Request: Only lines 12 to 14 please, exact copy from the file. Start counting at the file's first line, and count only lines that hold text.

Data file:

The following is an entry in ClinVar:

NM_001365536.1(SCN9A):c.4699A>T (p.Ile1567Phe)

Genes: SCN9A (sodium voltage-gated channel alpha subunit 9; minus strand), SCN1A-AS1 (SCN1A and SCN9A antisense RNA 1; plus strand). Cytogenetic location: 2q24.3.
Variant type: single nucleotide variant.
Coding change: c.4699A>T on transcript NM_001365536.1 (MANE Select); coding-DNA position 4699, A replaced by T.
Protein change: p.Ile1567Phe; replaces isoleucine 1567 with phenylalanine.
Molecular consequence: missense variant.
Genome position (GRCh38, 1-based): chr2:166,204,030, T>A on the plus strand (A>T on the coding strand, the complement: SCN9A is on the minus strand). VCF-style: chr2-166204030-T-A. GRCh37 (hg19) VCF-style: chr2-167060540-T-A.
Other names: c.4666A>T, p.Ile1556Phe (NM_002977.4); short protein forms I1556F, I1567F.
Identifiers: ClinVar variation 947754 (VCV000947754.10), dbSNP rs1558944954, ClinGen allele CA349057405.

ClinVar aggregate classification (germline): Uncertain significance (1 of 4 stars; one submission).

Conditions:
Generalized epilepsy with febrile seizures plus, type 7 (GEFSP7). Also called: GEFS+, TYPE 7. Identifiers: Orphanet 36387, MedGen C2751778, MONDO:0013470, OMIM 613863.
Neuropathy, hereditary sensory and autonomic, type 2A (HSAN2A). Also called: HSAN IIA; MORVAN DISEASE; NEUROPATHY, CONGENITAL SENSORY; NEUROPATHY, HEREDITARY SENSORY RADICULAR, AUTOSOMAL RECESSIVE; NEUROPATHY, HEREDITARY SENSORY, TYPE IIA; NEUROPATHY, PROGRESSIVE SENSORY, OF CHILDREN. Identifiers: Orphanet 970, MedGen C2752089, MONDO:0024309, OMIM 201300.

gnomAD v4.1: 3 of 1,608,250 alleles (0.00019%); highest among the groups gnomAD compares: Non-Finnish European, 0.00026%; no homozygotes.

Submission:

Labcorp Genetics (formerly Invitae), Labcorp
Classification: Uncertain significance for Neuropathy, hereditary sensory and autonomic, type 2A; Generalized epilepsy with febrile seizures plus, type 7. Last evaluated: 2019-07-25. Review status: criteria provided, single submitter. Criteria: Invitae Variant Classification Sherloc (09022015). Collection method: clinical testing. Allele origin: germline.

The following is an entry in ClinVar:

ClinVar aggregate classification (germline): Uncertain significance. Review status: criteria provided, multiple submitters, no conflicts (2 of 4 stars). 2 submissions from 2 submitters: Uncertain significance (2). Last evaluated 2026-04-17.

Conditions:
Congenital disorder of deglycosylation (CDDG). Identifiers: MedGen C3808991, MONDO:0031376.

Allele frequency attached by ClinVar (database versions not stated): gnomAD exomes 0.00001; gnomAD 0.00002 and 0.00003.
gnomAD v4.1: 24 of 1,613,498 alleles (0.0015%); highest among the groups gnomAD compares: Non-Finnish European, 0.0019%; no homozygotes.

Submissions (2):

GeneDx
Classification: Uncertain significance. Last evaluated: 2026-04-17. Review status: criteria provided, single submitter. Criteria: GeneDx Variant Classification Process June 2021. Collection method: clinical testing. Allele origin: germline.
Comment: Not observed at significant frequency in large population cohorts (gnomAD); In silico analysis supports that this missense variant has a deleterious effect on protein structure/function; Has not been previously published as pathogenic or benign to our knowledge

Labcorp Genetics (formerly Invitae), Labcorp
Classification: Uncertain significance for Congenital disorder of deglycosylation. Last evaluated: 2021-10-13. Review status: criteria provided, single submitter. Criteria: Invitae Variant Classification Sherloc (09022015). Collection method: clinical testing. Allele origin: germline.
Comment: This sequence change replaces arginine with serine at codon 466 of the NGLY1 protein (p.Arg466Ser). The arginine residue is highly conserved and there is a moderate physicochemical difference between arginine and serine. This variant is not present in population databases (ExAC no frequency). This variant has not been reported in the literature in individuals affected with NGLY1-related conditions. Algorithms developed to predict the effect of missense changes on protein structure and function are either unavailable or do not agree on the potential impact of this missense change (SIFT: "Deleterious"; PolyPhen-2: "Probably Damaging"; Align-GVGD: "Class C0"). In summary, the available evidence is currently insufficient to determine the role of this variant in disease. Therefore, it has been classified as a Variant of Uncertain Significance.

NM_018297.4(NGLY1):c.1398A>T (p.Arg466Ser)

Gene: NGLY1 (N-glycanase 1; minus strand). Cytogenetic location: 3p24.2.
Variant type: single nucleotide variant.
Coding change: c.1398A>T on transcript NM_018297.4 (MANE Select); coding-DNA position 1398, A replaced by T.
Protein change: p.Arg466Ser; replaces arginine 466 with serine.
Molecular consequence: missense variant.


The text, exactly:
Conditions:
Generalized epilepsy with febrile seizures plus, type 7 (GEFSP7). Also called: GEFS+, TYPE 7. Identifiers: Orphanet 36387, MedGen C2751778, MONDO:0013470, OMIM 613863.
Neuropathy, hereditary sensory and autonomic, type 2A (HSAN2A). Also called: HSAN IIA; MORVAN DISEASE; NEUROPATHY, CONGENITAL SENSORY; NEUROPATHY, HEREDITARY SENSORY RADICULAR, AUTOSOMAL RECESSIVE; NEUROPATHY, HEREDITARY SENSORY, TYPE IIA; NEUROPATHY, PROGRESSIVE SENSORY, OF CHILDREN. Identifiers: Orphanet 970, MedGen C2752089, MONDO:0024309, OMIM 201300.